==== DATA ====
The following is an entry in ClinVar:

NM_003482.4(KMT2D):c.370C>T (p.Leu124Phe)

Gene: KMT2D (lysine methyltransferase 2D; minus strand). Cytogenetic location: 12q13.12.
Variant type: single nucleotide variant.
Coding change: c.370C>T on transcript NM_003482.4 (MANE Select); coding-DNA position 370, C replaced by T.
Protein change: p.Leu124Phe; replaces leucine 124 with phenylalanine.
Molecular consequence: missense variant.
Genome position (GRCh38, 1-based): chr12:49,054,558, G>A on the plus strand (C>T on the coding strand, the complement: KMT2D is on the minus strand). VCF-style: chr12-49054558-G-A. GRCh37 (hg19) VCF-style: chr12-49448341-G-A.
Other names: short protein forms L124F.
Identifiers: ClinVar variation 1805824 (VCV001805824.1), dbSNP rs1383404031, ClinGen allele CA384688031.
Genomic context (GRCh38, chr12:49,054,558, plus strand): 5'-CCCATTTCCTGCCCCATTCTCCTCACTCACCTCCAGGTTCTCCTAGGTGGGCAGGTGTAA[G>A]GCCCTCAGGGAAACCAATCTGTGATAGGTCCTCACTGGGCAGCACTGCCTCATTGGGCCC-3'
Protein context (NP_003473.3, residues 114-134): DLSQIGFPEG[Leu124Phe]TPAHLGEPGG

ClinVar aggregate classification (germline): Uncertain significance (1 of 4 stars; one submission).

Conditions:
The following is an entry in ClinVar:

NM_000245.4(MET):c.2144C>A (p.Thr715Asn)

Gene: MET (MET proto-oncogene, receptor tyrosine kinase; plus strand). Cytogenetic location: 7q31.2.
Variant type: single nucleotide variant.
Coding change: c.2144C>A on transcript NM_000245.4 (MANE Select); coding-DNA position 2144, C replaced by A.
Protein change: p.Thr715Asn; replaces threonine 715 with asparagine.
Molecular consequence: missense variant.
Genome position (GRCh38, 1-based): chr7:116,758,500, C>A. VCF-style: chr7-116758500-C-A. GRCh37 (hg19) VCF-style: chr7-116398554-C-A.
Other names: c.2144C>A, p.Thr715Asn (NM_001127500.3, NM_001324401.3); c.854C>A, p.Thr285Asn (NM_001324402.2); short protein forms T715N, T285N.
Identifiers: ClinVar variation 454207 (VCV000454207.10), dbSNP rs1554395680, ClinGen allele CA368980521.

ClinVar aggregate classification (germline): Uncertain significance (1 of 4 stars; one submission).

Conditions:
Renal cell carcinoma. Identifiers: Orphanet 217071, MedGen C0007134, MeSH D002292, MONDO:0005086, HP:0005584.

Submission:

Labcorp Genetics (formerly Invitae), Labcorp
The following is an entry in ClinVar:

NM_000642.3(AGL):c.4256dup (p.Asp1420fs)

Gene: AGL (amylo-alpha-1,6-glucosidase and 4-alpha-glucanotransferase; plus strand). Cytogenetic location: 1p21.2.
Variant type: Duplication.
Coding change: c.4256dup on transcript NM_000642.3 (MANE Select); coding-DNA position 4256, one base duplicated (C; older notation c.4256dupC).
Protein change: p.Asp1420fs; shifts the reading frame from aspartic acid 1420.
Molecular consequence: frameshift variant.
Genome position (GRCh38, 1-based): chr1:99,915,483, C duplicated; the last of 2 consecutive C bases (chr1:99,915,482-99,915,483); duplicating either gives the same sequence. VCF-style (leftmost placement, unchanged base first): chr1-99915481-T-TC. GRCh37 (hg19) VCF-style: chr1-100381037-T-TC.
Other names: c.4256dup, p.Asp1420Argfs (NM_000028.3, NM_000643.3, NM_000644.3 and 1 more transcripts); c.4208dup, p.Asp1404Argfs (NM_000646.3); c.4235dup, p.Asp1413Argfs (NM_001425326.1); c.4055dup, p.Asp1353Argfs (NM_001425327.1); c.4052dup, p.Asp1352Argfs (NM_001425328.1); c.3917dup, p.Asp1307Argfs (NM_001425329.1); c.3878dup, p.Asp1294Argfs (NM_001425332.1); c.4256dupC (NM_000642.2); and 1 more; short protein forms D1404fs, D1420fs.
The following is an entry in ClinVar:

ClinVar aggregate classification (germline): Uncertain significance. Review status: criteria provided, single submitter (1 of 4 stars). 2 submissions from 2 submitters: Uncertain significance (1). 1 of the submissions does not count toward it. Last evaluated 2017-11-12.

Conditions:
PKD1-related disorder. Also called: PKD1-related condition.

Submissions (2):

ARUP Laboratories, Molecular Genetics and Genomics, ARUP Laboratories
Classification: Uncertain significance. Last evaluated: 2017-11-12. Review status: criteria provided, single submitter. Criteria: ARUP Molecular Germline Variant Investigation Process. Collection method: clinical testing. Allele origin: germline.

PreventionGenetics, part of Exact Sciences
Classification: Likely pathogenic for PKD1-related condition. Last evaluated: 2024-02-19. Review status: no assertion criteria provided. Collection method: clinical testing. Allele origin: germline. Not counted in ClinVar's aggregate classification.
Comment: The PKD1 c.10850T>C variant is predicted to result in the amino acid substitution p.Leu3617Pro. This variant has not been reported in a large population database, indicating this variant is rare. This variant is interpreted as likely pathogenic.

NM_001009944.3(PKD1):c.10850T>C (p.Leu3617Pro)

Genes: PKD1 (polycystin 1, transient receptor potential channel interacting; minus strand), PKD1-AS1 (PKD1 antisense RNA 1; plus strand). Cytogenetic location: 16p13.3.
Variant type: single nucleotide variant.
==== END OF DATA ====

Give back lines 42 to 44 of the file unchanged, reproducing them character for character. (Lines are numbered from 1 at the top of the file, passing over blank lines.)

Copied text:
PKD1-related disorder. Also called: PKD1-related condition.

Submissions (2):

ARUP Laboratories, Molecular Genetics and Genomics, ARUP Laboratories